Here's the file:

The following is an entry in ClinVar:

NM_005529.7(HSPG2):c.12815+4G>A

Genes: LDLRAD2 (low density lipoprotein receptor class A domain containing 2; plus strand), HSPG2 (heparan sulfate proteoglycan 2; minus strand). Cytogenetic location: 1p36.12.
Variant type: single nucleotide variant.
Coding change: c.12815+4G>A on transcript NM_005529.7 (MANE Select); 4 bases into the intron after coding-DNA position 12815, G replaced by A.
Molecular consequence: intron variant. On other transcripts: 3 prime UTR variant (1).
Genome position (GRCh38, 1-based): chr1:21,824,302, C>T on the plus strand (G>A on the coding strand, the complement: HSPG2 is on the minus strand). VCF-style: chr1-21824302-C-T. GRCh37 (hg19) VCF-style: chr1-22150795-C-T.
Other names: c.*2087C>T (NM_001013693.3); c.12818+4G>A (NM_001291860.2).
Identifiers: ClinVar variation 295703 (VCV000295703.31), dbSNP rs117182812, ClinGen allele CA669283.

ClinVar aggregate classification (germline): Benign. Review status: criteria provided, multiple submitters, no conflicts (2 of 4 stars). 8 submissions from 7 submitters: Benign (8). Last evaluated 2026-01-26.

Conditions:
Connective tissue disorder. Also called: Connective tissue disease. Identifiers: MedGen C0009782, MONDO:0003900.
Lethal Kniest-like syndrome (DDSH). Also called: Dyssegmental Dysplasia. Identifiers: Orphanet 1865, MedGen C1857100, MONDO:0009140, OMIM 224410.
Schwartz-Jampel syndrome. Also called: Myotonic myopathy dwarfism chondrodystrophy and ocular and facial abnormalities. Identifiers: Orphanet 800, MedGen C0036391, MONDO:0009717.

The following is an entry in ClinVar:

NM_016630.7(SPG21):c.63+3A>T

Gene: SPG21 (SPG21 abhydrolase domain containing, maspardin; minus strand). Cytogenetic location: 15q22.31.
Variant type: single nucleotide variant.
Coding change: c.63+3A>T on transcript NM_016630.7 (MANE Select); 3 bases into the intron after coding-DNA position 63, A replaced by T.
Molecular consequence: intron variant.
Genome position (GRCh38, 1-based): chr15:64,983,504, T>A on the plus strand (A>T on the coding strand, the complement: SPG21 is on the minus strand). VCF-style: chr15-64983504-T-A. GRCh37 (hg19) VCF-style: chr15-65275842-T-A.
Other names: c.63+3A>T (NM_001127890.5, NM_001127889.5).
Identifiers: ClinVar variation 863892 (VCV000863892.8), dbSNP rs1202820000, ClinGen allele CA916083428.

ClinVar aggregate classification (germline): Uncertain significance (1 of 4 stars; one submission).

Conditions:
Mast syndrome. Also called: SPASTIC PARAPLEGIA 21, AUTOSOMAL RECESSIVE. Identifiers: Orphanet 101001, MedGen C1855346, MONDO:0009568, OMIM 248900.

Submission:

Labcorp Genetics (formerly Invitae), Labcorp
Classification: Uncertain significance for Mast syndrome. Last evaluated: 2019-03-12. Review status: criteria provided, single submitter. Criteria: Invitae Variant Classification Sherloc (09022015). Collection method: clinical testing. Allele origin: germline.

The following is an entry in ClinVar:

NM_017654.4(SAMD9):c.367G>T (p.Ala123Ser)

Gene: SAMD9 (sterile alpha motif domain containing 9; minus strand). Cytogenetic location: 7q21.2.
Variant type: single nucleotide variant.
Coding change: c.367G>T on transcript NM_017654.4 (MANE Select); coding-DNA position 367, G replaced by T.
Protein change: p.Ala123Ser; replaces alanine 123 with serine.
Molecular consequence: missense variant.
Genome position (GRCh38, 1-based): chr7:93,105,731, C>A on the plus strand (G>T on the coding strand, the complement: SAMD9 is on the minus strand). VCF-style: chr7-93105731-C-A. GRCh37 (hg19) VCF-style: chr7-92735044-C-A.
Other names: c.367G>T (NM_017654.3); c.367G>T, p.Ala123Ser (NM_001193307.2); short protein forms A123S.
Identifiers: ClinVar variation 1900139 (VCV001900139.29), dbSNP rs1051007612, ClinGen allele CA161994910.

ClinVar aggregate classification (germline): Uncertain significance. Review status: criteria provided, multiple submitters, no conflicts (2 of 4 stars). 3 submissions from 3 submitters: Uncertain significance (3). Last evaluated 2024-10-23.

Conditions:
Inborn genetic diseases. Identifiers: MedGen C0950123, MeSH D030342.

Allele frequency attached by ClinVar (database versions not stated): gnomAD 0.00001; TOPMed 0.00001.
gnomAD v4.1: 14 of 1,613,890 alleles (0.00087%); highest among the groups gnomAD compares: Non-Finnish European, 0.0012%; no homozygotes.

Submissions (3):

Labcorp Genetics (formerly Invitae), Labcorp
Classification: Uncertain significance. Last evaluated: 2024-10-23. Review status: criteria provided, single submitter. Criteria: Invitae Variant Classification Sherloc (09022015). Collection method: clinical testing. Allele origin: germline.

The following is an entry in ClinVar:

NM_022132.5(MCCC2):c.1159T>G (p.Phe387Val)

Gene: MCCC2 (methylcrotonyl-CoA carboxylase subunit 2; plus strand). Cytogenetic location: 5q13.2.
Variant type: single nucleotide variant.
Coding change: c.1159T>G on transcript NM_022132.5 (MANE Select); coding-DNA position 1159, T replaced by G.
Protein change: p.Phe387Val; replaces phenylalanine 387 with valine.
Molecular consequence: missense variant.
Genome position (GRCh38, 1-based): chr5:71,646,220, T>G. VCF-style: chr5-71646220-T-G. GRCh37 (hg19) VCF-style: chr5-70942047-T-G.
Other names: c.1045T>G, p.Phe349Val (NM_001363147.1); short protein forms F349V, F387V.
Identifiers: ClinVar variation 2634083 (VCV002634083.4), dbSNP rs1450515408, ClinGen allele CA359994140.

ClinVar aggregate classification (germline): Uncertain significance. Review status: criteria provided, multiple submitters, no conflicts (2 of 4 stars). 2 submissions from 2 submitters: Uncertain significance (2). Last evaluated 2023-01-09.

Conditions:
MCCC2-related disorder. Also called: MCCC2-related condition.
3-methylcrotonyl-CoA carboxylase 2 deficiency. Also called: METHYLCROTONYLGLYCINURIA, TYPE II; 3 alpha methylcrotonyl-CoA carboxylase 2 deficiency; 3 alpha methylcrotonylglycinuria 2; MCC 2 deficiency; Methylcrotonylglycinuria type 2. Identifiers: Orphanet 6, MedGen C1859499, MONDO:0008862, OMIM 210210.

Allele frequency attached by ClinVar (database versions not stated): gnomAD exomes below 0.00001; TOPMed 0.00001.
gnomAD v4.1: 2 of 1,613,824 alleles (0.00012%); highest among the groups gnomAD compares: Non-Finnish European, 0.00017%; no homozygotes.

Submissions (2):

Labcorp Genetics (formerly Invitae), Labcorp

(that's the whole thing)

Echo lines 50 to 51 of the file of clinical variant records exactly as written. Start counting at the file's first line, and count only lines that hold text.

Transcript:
Gene: MCCC2 (methylcrotonyl-CoA carboxylase subunit 2; plus strand). Cytogenetic location: 5q13.2.
Variant type: single nucleotide variant.